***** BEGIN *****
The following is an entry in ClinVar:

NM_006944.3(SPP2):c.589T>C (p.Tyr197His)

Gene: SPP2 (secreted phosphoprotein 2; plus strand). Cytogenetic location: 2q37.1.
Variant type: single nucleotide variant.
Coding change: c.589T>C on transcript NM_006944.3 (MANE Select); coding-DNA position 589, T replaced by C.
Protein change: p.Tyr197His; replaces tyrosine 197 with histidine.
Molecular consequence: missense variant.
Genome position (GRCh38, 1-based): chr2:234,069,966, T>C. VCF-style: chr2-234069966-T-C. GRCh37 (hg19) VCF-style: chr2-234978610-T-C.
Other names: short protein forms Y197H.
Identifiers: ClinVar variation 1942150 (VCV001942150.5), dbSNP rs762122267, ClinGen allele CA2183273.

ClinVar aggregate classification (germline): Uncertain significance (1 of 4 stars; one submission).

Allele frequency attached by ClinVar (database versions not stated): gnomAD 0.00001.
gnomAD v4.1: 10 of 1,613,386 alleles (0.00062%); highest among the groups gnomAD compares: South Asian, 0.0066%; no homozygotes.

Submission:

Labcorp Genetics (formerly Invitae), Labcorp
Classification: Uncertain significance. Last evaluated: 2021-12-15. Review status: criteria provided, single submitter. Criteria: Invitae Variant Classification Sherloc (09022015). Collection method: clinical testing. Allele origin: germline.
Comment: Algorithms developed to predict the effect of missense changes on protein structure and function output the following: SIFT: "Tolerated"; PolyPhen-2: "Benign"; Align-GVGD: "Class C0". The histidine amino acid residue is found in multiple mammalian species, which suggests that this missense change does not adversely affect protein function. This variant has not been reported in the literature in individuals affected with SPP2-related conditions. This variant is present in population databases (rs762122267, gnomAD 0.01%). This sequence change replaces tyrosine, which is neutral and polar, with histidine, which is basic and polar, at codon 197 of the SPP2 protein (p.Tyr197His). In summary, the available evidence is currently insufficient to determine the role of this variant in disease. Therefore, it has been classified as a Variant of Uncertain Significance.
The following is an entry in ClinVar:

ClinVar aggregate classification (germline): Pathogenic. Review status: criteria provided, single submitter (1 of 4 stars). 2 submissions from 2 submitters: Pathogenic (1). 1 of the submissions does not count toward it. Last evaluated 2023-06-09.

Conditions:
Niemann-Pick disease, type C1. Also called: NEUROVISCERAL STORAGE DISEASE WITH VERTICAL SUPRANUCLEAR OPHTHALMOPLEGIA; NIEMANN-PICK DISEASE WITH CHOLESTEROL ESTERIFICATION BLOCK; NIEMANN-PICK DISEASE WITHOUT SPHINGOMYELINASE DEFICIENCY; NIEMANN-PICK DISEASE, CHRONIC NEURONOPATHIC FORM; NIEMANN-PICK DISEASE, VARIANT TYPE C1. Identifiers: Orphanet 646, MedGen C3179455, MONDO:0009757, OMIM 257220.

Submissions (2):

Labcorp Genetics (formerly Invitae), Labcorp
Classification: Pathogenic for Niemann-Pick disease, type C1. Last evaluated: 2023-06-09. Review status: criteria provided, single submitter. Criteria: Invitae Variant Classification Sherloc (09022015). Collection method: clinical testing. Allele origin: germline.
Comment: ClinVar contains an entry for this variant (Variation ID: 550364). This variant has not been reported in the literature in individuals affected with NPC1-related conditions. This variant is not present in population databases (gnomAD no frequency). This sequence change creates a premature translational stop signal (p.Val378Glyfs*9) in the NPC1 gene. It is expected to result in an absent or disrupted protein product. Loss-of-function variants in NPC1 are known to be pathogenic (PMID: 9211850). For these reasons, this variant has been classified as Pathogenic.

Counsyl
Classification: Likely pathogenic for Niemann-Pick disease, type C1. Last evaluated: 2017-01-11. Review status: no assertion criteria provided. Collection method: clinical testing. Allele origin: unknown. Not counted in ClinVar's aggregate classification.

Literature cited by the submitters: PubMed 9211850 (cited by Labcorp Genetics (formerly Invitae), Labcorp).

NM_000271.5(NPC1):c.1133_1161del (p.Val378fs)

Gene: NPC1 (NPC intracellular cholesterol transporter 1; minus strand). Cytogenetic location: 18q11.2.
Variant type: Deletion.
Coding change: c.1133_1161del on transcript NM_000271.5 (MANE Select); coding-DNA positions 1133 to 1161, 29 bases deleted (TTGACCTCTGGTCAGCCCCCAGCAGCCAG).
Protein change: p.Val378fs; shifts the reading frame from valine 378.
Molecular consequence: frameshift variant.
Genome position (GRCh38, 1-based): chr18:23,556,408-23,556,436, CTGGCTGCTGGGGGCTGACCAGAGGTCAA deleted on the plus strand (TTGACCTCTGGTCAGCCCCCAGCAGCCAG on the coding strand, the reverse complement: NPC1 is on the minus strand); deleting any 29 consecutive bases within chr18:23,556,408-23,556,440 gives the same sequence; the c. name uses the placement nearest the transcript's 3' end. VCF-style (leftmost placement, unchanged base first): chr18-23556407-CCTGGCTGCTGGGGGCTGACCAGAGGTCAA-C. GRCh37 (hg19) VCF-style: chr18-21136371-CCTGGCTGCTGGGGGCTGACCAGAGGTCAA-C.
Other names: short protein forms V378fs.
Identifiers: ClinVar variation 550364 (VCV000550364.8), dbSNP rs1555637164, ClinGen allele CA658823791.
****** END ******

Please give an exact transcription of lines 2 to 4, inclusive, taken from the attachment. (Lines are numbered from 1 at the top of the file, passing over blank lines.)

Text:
NM_006944.3(SPP2):c.589T>C (p.Tyr197His)

Gene: SPP2 (secreted phosphoprotein 2; plus strand). Cytogenetic location: 2q37.1.
Variant type: single nucleotide variant.